23 February 2019
A lone protester is surrounded by smoke from tear gas canisters. Photo: Reuters
A lone protester is surrounded by smoke from tear gas canisters. Photo: Reuters

Tear gas-throwing Hong Kong police accused of abuse

Hong Kong police are under fire from a human rights group for using tear gas and pepper spray on protesters occupying the main business and financial district. 

The action was unreasonable and an abuse of power, the Hong Kong Economic Journal reported Monday, citing Hong Kong Human Rights Monitor.

The last time tear gas was used in a demonstration in Hong Kong was during the 2005 World Trade Organization meeting when riot police clashed with South Korean protesters, it said.

But this time, the use of force on the unarmed, peaceful protesters is excessive, the group was quoted as saying.

Earlier reports said riot police used rubber bullets to hold off a surging crowd.

Police Commissioner Andy Tsang denied the claims, saying officers have been instructed to use minimum force only if necessary.

In a statement, the police also denied reports that a curfew is being planned.

It said officers were forced to use tear gas after some demonstrators tried to storm police barriers and refused to step back despite numerous warnings.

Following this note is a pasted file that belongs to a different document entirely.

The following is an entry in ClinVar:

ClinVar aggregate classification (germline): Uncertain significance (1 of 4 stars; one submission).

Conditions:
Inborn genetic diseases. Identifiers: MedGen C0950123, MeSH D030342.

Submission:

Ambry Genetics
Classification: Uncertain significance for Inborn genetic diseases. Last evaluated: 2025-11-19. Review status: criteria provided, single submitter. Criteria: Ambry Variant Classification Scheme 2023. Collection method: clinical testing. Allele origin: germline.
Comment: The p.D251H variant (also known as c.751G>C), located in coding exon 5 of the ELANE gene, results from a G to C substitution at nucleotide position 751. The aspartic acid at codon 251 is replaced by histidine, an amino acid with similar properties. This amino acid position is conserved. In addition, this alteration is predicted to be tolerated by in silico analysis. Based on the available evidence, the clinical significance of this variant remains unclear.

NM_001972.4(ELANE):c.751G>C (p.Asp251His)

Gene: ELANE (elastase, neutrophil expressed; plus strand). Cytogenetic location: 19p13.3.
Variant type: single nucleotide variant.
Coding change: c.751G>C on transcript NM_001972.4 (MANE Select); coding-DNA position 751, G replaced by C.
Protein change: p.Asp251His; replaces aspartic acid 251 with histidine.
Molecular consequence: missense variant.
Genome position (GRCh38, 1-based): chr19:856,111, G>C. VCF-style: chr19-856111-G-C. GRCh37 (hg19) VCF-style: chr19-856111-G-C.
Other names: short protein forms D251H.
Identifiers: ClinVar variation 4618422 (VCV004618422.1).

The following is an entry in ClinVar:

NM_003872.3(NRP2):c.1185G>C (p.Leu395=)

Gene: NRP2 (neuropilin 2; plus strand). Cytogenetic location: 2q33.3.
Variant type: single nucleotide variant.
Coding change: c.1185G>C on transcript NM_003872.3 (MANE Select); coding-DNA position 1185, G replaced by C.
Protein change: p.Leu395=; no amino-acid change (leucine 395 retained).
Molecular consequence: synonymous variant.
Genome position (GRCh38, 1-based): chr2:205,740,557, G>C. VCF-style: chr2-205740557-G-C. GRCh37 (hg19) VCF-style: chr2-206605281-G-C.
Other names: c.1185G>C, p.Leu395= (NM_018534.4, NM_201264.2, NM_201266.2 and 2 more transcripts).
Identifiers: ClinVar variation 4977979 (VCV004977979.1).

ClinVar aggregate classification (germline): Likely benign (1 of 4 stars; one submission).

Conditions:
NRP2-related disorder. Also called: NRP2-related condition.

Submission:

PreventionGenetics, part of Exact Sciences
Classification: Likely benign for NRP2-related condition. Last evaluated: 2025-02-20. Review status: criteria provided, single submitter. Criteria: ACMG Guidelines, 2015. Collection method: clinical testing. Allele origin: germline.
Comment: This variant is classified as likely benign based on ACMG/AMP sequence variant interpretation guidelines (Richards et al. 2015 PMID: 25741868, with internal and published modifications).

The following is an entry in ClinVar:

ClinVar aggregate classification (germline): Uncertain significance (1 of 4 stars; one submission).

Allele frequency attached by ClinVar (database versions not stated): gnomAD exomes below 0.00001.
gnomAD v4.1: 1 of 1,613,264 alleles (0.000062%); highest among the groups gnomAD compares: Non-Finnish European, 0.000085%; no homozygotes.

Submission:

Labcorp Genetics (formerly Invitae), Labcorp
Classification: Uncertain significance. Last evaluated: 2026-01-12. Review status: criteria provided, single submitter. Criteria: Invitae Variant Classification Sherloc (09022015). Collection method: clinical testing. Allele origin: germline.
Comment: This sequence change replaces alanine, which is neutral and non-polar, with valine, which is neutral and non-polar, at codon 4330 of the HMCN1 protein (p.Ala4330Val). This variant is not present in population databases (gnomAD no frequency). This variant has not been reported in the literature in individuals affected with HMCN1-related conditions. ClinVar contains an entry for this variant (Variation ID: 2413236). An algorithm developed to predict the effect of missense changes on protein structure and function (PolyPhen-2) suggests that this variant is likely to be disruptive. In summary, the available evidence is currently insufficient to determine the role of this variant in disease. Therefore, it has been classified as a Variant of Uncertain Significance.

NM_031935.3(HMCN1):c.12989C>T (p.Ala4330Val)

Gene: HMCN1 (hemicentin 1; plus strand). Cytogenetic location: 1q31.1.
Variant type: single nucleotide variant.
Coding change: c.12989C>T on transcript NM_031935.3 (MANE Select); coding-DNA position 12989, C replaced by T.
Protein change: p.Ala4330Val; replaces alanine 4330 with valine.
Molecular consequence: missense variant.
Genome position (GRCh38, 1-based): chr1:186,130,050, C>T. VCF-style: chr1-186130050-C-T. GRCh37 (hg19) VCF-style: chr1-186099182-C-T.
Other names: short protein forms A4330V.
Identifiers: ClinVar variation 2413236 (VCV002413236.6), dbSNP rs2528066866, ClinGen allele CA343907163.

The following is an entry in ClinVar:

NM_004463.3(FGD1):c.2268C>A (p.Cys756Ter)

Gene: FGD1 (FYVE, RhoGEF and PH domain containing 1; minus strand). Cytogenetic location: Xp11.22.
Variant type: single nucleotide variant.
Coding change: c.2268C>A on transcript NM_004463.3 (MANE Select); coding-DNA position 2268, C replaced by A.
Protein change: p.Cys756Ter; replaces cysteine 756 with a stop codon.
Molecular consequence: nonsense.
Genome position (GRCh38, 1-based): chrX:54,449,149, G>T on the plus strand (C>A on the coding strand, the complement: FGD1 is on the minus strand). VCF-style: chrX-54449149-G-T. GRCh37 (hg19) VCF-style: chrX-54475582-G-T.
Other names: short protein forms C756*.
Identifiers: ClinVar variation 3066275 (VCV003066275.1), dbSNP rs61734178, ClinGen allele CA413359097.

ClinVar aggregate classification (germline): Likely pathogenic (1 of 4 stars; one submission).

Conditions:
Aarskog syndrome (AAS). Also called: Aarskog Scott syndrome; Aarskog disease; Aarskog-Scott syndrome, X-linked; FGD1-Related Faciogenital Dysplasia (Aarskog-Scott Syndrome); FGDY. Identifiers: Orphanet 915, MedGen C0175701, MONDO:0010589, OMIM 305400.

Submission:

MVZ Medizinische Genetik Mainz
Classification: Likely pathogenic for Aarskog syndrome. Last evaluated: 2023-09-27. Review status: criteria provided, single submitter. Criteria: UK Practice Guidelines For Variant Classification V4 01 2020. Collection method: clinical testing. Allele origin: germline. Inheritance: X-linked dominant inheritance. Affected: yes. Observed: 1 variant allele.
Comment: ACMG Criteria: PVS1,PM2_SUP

Video footage showed police hoisting orange flags signaling officers to advance on the protesters if they did not move back, the report said.

A police spokesman denied such a move and said it was a misunderstanding. 

The Hong Kong Federation of Students took to social media around 10 p.m. Sunday to warn protesters that a rubber bullet attack was imminent, according to reports.

Hong Kong has seen tear gas used on demonstrators only five other times in the past — the Double 10 riots in 1956, the Star Ferry fare protests in 1966, the leftist riots in 1967, the post-Tiananmen incident in Mong Kok in 1989 and the 1995 uprising at a Vietnamese refugee camp in Whitehead.

Meanwhile, Chief Secretary Carrie Lam called on the protesters to obey the law and remain peaceful and rational.

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Freelance journalist

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